Five months after massive floods in Pakistan killed and displaced hundreds of thousands some parts of the country remain underwater. Sindh Province, located in Pakistan's southern region, still consists of areas that are inundated with 10 feet of water. Because Pakistan is now in its winter season, the ability for the land to soak up the flooding has dwindled.
"It's not a sponge anymore. The sponge is loaded, and on top of which we're in the winter season, so our evaporation rates have gone down," says Kamal Majidulla, a special assistant to the Pakistani prime minister.
Another reason parts of the country remain underwater and the recovery is slow is because of the lack of international aide, asserts Majidulla. He blames this on the tarnished image Pakistan has around the world, that depicts it as place of refuge for terrorists or other extremist groups. Even within Pakistan, the Pakistani military is hesitant to assist certain areas, such as Kyber Pakhtunkhwa, a place believed to be a safe haven for Taliban extremists.
"Initially, some groups did come with rations and food, but they disappeared. One of the reasons is, the location of this area is tribal-troubled, so people are not very willing to come and work in these parts," says a man who lives in Kyber Pakhtunkhwa province.
Farmers throughout Pakistan have begun to sew the land; however, much of it is no where near ready to grow crops. No where in Pakistan is the recovery from the floods great. But, of course, some places have faired much better than others. Some farmers have received government grants, seeds and fertilizer which have given them the opportunity to rebuild their farms and earn an income. Still, Pakistan, like other underdeveloped countries that have faced natural disasters, is months if not years away from normalcy.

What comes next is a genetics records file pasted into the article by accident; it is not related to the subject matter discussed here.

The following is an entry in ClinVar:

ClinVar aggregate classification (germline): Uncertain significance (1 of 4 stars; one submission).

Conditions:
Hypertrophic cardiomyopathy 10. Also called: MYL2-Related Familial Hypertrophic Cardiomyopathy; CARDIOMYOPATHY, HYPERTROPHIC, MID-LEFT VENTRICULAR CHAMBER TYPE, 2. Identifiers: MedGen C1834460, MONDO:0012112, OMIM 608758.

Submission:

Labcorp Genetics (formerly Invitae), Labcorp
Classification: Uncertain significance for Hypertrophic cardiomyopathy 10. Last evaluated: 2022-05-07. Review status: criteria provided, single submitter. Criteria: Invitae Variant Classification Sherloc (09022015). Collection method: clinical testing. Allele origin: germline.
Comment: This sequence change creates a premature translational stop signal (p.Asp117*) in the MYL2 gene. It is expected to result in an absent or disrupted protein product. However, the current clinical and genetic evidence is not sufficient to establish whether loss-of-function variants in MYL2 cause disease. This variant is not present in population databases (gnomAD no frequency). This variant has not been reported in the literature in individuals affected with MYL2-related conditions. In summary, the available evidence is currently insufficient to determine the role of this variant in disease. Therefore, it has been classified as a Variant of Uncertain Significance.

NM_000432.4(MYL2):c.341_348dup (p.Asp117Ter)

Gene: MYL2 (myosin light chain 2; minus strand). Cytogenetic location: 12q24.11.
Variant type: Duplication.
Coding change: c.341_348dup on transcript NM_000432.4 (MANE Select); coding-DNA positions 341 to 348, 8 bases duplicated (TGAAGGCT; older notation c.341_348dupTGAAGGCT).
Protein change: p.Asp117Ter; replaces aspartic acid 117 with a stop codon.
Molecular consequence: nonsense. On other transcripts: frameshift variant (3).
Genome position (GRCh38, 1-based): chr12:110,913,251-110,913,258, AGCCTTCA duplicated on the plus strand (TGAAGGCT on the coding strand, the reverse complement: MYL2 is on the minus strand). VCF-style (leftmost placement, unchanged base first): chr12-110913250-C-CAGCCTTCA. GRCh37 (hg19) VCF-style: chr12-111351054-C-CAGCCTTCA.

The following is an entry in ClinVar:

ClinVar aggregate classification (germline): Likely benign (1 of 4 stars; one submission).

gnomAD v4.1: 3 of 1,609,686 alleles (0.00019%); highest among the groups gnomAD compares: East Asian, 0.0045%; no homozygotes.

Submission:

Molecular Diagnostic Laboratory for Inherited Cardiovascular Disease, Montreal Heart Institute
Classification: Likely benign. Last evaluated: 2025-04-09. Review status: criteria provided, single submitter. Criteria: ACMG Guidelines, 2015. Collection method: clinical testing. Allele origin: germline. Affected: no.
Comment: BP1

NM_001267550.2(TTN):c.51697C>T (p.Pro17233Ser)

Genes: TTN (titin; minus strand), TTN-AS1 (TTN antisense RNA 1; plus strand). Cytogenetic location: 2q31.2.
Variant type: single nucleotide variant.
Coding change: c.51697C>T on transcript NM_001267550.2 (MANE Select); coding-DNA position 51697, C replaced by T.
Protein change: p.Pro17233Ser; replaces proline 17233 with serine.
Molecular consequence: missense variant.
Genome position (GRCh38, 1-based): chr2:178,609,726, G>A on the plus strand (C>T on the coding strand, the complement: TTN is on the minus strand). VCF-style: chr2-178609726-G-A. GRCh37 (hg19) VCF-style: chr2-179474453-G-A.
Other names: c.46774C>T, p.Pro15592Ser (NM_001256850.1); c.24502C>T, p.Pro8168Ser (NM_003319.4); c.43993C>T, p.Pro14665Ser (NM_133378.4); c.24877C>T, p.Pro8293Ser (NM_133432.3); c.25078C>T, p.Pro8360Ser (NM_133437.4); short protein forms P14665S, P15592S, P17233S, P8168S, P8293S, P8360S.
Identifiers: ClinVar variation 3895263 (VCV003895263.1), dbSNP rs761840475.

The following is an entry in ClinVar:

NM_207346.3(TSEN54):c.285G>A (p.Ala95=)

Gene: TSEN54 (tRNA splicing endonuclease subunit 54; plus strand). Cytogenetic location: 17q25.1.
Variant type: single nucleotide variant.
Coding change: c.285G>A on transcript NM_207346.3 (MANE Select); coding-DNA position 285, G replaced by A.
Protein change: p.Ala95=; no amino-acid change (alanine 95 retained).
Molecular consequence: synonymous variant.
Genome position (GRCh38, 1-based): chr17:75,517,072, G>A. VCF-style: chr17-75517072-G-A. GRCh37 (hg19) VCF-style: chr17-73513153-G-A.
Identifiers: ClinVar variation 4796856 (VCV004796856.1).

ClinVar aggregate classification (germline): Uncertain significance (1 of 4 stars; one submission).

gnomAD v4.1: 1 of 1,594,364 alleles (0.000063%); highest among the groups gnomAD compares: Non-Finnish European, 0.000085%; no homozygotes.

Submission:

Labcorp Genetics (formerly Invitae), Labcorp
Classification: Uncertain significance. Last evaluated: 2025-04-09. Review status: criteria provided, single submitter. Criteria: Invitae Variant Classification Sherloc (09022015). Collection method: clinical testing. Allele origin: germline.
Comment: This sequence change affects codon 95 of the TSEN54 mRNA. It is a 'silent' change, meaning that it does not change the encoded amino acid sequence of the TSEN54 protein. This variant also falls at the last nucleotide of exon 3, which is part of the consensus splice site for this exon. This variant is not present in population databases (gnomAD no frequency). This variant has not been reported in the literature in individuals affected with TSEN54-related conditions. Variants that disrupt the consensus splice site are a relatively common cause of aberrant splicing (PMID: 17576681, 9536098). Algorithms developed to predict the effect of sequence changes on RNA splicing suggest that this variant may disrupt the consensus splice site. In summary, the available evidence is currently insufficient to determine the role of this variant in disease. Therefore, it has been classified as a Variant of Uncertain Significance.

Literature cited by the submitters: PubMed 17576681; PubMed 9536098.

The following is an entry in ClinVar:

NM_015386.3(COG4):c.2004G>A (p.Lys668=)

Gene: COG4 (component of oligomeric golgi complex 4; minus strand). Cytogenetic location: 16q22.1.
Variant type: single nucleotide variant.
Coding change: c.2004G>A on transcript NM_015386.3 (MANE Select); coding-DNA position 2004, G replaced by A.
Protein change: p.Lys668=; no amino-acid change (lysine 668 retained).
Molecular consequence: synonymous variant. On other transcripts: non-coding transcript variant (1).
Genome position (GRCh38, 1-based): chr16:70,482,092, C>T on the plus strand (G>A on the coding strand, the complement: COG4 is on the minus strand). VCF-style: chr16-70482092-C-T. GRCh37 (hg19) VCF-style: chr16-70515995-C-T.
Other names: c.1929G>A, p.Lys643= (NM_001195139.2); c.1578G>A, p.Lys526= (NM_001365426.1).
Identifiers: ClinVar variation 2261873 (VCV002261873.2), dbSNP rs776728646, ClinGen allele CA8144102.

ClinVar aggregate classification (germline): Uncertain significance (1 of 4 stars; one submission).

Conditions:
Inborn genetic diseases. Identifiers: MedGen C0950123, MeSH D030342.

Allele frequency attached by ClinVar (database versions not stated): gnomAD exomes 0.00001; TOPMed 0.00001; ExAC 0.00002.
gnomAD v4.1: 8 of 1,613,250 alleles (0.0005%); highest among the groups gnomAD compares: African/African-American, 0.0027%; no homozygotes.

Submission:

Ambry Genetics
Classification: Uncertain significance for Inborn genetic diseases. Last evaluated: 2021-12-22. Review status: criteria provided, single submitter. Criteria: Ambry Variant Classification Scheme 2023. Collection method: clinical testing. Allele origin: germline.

"I saw on TV that, some places, the floods were so drastic, not only did people's crops and homes get washed away, but also their children. So, I'm thankful to God for sparing our lives."--Kala Khan
"The ability of the land to soak up that water is not there anymore. It's not a sponge anymore. The sponge is loaded, and on top of which we're in the winter season, so our evaporation rates have gone down." --Kamal Majidulla
1. On what continent does Pakistan reside?
2. What is a natural disaster?
3. How do floods occur?
1. Why is a quick response time crucial to the relief efforts immediately following a natural disaster?
2. Give a few examples of "relief aid" that would be helpful to those displaced by the floods in Pakistan.
3. Can you think of some natural disasters that have affected the United States? In what ways were they similar to the Pakistan floods? How were they different?